The reading from First Timothy is not obviously connected.  “God our savior, who wills everyone to be saved.”  Well, first, there must be a recognition that there is “one God . . . one mediator . . . Christ Jesus, who gave himself as ransom for all.”  At the heart of the “preferential option for the poor” is the recognition that Jesus died for them, too – and where he gave himself as ransom, we should not look for easy profit.

But Paul isn’t primarily talking about all being saved.  Actually, “who wills everyone to be saved” is part of saying, “I ask that supplications . . . be offered for everyone.”  The point is not that everyone will be saved.  The point is that we pray for everyone.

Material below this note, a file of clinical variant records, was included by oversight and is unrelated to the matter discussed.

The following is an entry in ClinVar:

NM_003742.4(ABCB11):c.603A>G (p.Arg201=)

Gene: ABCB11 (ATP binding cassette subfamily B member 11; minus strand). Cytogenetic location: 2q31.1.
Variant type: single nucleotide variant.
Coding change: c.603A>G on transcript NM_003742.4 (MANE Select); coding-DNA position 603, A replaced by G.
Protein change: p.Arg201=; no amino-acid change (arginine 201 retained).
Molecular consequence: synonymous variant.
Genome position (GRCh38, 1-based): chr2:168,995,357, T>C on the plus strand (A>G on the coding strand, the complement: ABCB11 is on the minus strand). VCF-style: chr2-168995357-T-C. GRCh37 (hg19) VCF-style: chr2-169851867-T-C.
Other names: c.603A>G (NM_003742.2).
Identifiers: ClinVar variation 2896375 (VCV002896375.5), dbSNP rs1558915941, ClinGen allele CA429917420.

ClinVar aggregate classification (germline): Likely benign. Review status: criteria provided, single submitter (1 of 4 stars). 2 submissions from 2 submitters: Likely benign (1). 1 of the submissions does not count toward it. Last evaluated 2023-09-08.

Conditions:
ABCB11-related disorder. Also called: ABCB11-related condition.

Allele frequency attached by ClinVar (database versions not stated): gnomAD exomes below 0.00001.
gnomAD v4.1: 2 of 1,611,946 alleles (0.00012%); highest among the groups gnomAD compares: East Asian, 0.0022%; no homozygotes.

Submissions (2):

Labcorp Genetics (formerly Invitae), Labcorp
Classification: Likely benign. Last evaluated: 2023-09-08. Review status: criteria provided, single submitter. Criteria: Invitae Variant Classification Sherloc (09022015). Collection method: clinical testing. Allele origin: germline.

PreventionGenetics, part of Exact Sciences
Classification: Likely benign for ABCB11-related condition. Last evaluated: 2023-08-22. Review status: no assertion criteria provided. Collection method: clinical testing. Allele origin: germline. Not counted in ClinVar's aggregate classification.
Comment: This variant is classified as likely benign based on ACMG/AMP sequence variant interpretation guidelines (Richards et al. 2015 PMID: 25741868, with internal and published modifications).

Especially, he says, “for kings and for all in authority.”  Well, this isn’t about the poor at all.  But it is about social thought: those with power, whether political or economic, need conversion.  And we want their conversion, too, so “that we may lead a quiet and tranquil life”: we pray, also, for the right to live Catholic social thought, to live justly.


In the Gospel, Jesus commends a “dishonest steward for acting prudently.”  But it’s a funny “dishonesty”: the “dishonesty” of forgiving debts.  Then Jesus says we need to be “trustworthy with dishonest wealth” – or rather, “faithful with the mammon of unjustice”.  That is, in the economic realm, where we are all tempted to cheat and take advantage, we should focus not so much on getting rich in this world as on storing up riches in heaven.

Our deeper concern – and the concern of the Bible and the Church in their social thought – is not how to make a buck, but how we can use our economic life to grow in charity.